How a Single Sculpture Inspired Some of Rodin’s Most Famous Works

The Thinker

Auguste Rodin The Thinker Rodin Sculpture

Photo: Roman Suzuki via Wikimedia Commons (CC BY 2.0)

Designed in 1880, Le Penseur or The Thinker is one of the most famous sculptures in the world. Though initially imagined as a subject of The Gates of Hell, the pensive figure took on a life its own when Rodin opted to cast a larger-than-life bronze version in 1904.

Seated on a rock with his chin resting on his closed fist, the nude figure is depicted deep in the thought. Due to his contemplative demeanor, The Thinker is often viewed as an embodiment of philosophy—though the figure was originally referred to by Rodin as a poet. Due to its likeness to Il Penseroso (The Thinker)—an Italian Renaissance sculpture by Michelangelo—however, the sculpture became known as The Thinker.

Auguste Rodin The Thinker Rodin Sculpture

Left photo: Rufus46 (CC BY-SA 3.0) via Wikimedia Commons (CC BY-SA 3.0)
Right photo: GordonMakryllos via Wikimedia Commons (CC BY-SA 3.0)

Furthermore, while the reason behind the figure's nudity is unclear, art historians believe that Rodin looked to Michelangelo's unclothed sculptures—including his iconic David statue—for inspiration. Rodin was interested in the Renaissance artist‘s knowledge of anatomy and approach to the human figure, which helped shape his own practice. “Michelangelo revealed me to myself, revealed to me the truth of forms,” he explained. “I went to Florence to find what I possessed in Paris and elsewhere, but it is he who taught me this.”

Auguste Rodin The Thinker Rodin Sculpture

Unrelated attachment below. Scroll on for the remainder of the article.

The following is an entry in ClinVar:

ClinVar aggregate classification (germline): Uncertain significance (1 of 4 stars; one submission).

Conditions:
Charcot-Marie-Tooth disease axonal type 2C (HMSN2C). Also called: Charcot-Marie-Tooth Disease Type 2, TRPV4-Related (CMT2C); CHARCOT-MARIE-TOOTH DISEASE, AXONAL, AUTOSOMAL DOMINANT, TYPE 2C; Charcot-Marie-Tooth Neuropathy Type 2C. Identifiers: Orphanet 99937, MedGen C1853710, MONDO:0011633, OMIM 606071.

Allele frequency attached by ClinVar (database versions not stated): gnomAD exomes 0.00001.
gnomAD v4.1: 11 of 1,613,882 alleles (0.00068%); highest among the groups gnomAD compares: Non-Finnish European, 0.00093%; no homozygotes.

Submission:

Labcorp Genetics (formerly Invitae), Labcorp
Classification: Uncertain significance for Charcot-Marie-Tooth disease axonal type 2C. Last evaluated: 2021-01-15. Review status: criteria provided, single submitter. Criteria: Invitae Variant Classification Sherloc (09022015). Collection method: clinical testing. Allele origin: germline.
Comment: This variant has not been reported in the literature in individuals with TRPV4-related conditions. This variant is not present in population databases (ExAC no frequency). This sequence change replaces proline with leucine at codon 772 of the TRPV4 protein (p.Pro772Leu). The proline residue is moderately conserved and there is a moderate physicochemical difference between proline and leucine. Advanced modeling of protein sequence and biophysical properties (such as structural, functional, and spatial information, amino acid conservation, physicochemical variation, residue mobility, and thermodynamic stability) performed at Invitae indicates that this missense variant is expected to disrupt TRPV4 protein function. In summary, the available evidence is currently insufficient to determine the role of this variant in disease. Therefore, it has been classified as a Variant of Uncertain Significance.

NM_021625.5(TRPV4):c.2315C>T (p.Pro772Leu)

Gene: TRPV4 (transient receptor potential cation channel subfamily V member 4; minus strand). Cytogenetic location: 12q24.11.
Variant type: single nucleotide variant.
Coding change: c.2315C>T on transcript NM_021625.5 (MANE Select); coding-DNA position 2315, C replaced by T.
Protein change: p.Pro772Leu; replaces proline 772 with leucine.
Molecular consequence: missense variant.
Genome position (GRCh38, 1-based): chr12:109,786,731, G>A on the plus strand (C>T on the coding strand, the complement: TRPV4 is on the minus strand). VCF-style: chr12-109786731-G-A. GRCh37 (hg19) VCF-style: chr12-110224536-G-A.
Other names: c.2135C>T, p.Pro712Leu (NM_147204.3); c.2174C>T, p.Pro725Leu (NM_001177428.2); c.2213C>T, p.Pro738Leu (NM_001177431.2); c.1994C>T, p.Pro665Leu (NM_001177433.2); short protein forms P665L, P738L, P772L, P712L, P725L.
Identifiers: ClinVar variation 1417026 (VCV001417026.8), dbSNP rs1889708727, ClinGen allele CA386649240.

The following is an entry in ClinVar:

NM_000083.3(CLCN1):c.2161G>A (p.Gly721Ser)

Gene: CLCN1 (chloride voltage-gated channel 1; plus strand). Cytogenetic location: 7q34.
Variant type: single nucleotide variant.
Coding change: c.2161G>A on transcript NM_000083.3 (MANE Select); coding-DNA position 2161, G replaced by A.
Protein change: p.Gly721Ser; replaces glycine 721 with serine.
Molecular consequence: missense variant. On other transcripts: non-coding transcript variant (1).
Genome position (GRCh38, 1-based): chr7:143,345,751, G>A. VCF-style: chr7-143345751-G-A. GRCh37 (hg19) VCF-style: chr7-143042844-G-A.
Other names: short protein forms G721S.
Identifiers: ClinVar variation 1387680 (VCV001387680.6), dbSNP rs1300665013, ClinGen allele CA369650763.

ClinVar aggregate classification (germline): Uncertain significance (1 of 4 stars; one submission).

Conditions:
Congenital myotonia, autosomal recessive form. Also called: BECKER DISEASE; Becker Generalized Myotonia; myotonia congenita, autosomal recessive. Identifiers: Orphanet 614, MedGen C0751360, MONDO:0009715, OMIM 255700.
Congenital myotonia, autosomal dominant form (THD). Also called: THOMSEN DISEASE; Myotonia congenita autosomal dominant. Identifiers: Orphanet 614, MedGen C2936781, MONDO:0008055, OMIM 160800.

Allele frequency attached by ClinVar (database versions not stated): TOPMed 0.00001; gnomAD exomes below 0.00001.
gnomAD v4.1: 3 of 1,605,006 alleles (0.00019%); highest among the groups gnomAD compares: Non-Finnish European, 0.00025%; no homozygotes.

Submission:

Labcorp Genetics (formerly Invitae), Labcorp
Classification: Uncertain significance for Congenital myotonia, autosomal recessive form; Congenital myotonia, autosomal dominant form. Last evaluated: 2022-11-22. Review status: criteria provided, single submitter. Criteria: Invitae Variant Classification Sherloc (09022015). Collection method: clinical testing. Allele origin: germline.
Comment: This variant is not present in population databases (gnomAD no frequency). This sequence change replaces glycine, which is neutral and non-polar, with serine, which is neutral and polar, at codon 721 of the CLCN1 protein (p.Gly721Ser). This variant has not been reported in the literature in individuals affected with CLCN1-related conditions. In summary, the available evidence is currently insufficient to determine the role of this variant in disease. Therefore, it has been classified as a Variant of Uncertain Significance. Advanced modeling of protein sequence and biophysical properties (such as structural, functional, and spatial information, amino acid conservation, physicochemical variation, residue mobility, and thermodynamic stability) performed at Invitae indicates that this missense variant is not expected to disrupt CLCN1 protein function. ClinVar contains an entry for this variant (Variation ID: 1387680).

Photo: Tammy Lo via Wikimedia Commons (CC BY 2.0)

Though the first large-scale version of The Thinker is located in Paris' Rodin Museum, 27 other monumental castings can be found in fine art museums, sculpture gardens, and other world-class collections.

Auguste Rodin The Thinker Rodin Sculpture

Photo: Brianlocicero via Wikimedia Commons (Public Domain)

In addition to these full-sized replicas, many smaller castings—rendered in bronze, plaster, and other mediums—exist throughout the world.

Auguste Rodin The Thinker Rodin Sculpture

Photo: Oleg Alexandrov via Wikimedia Commons (CC BY-SA 3.0)

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Kelly Richman-Abdou

Kelly Richman-Abdou is a Contributing Writer at My Modern Met. An art historian living in Paris, Kelly was born and raised in San Francisco and holds a BA in Art History from the University of San Francisco and an MA in Art and Museum Studies from Georgetown University. When she’s not writing, you can find Kelly wandering around Paris, whether she’s leading a tour (as a guide, she has been interviewed by BBC World News America and France 24) or simply taking a stroll with her husband and two tiny daughters.
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